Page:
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TMJ and Myofascial Release Treatment

Temporomandibular joint (TMJ) syndrome, also known as jaw joint dysfunction, is a serious and painful condition that affects the jaw joints and the surrounding muscles.

TMJ is characterised by limited and painful movement of the jaw. The joint may click when opened and shut. TMJ is often accompanied by tinnitus.

Common causes of TMJ syndrome include:


● Stress, which results in clenching of the jaw and tooth grinding (bruxism)

● Congenital misalignment of the teeth or jaw

● Extensive dental work


A tight jaw can cause pain or discomfort in many parts of your body, including your head, ears, teeth, face, and neck.

The intensity of the pain can vary, and may be described as achy, throbbing, tender, or severe. These feelings may become worse while chewing or yawning.

The exact location of the pain can also vary. If you have a tight jaw, you may feel discomfort on one or both sides of your face, jaw, nose, mouth, or ears.


In addition to pain, other symptoms of a tight jaw may include:


● Limited range of motion when you try to open your mouth

● Locking of the jaw joint

● Clicking sounds


MYOFASCIAL RELEASE TREATMENT


Massaging your jaw may help increase blood flow and reduce muscle tightness.

Myofascial release and advanced massage techniques for clients with TMJ syndrome involves working on the muscles and soft tissues of the neck, shoulders, jaw and head. This will include work inside the mouth which can be extremely beneficial to release soft tissue restrictions.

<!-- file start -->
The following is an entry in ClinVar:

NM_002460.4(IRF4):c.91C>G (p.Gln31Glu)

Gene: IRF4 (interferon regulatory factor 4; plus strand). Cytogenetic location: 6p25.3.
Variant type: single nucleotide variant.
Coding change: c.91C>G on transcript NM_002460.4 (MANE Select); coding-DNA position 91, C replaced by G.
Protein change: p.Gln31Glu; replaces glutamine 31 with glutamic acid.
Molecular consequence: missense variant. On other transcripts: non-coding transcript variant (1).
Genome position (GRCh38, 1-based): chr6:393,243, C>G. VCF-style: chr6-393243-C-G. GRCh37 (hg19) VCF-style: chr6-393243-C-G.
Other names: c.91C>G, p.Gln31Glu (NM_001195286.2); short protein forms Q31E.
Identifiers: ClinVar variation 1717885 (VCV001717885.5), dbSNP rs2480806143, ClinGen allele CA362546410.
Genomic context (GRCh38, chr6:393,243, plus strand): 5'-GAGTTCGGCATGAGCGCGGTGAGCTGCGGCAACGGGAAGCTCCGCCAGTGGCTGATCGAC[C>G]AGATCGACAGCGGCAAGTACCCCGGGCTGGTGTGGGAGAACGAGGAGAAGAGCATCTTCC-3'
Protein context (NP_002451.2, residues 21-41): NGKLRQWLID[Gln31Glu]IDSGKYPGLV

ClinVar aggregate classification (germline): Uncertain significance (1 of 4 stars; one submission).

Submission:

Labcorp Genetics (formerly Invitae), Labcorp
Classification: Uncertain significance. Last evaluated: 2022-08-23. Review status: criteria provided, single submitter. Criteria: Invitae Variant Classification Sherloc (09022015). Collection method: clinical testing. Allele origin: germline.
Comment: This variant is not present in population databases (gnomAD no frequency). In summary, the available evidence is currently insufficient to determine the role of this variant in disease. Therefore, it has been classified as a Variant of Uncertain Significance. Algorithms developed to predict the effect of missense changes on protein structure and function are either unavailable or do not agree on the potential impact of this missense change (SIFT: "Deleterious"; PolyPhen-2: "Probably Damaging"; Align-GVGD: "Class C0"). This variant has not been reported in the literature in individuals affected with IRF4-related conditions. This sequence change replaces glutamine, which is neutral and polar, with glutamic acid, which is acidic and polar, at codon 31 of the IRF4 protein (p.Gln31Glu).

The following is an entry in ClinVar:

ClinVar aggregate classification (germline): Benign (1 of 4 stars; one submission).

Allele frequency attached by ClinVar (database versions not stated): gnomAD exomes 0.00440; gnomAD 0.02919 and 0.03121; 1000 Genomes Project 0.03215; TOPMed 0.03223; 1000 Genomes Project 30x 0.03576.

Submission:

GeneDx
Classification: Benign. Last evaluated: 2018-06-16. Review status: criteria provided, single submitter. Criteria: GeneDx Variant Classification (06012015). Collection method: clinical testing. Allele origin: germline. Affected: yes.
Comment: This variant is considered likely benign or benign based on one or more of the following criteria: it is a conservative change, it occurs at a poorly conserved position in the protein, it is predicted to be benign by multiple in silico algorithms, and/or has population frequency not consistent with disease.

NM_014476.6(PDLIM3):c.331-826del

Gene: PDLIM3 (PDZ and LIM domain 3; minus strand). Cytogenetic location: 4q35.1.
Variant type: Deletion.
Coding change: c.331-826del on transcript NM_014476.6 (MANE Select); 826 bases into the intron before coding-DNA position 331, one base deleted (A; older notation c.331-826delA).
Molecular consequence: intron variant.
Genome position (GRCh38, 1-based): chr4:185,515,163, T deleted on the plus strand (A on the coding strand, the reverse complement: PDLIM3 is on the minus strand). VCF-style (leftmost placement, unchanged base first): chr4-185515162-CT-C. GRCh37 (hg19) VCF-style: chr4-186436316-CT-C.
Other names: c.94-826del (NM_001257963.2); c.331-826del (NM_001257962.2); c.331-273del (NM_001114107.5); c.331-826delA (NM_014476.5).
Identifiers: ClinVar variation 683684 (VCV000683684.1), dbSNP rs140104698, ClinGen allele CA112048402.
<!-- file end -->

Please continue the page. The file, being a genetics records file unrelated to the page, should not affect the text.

Most myofascial release treatments take place during a massage therapy session. Your therapist will gently massage the myofascial and feel for stiff or tightened areas.


Normal myofascial should feel pliable and elastic. The therapist will begin massaging and stretching the areas that feel rigid with light manual pressure. The therapist then aids the tissue and supportive sheath in releasing pressure and tightness. The process is repeated multiple times on the same trigger point and on other trigger points until the therapist feels the tension is fully released.


These areas where the massage therapist is working may not be near where the pain originates or where you feel the pain most prominently. Myofascial release works the broader network of muscles that might be causing your pain. It tries to reduce tension throughout your body by releasing trigger points across a broad section of your muscular system.


Myofascial release by massage therapy has very few risks. Whether you’re trying to relax or aiming to ease back pain, massage therapy may be beneficial for pain reduction.


However, massage isn’t ideal for people:


● with burns, injuries, or painful wounds

● with fractures or broken bones

● with fragile or weak bones

● with deep vein thrombosis or deep vein issues

● taking blood-thinning medications


Also, you can massage the area by yourself. Try this by opening your mouth and gently rubbing the muscles next to your ears in a circular motion. This is the area where the temporomandibular joints are located. Try this several times a day, including right before bed.


There are also treatments that may provide relief. These include:


● Hot or cold compress applied to the jaw muscles

● Nonsteroidal anti-inflammatory drugs or other over-the-counter pain relievers

● Prescription medications, including muscle relaxers or antidepressants

Botox injections

● Head and neck stretches

● Acupuncture

● Shortwave diathermy laser treatment


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